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At a young age, Hood River woman was spirited away by the science of fermentation

​It may be a unique job, but Caitlin Bartlemay was destined to be a distiller. She's been breaking down barriers for 13 years.

HOOD RIVER, Ore. — A distiller, in short, is someone who takes raw ingredients, ferments them and turns them into some sort of spirit. What does that person look like in your head? A man?

Caitlin Bartlemay, head distiller at Clear Creek Distillery and Hood River Distillers, said she gets that a lot.

"The reactions are all over the place. I have a weird job, it's a weird job," said Bartlemay.

It may be a unique job, but it was one Bartlemay was destined to do it.

"I grew up a wheat rancher in eastern Oregon, and starting at a very young age was working side by side with my dad," said Bartlemay.

Bartlemay's dad started a vineyard and winery when she was in middle school. She said she caught the "fermentation bug," so she got a degree in fermentation and food science at Oregon State University, 

"I was hired the day after my last final and my last term in Oregon State," said Bartlemay.

She's been with Clear Creek Distillery every since. Thirteen years later and she's the head distiller, working with 30 different liquid items, such as fruit brandies, single malt and vodka.

"I didn't think it was anything different to be working in a male-dominated field because I've been doing that my entire life," said Bartlemay.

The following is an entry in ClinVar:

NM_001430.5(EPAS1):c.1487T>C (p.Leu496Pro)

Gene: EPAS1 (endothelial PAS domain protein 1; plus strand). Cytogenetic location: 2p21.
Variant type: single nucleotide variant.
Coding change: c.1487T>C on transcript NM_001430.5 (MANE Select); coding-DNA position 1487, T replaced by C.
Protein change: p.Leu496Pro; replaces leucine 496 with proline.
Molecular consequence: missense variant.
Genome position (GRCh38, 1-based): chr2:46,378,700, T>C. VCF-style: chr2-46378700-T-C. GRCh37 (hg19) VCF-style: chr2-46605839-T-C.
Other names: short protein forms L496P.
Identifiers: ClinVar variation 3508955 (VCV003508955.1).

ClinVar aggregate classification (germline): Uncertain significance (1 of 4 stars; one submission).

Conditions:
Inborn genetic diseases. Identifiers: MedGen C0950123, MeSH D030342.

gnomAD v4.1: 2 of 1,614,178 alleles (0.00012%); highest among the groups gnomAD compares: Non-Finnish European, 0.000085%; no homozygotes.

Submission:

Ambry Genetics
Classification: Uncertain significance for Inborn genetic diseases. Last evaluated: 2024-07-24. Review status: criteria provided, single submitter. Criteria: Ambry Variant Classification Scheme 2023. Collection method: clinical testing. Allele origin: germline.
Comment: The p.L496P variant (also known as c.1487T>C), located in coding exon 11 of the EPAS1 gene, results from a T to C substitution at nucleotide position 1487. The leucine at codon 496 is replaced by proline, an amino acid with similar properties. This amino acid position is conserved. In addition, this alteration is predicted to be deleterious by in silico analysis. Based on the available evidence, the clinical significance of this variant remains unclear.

Luckily, the spirit toward women in the industry is changing.

"Maybe in the last 10 years or so there's been more emphasis on shining a light on the women in the industry. There's over 2,000 craft distilleries in the United States, and 8% of those distilleries are women-owned and growing," said Bartlemay

Working mostly by herself, she said that there's certainly a physicality required to do the job, but nothing a woman can't do in the modern world.

"I know I've heard some breweries are concerned about hiring women because they can't lift full kegs all day," Bartlemay said. "You know what? Nobody should be lifting full kegs all day, I don't care what gender you are, don't care if you're a bodybuilder, that's a terrible idea. We have all this modern equipment, we have forklifts."

While the stigma toward women within the distilling industry is trickling out, there are still misconceptions from those on the outside lingering at the bottom of the barrel.

"I feel like sometimes I still need to prove that I know what I'm doing, to prove my 13 years of experience," said Bartlemay. "I spend a lot of time quietly by myself at the end of tours and my male counterparts will be fielding a lot of questions — and that's a response we get from tours regardless of the gender makeup."

It's not a feeling she bottles up, but she hopes to educate the public so the future generation of women distillers don't think twice about pouring out their knowledge in a room full of people.

"There's more distillers in the spotlight than before and I'm so thankful to see that a representative quantity of those are going to be women."

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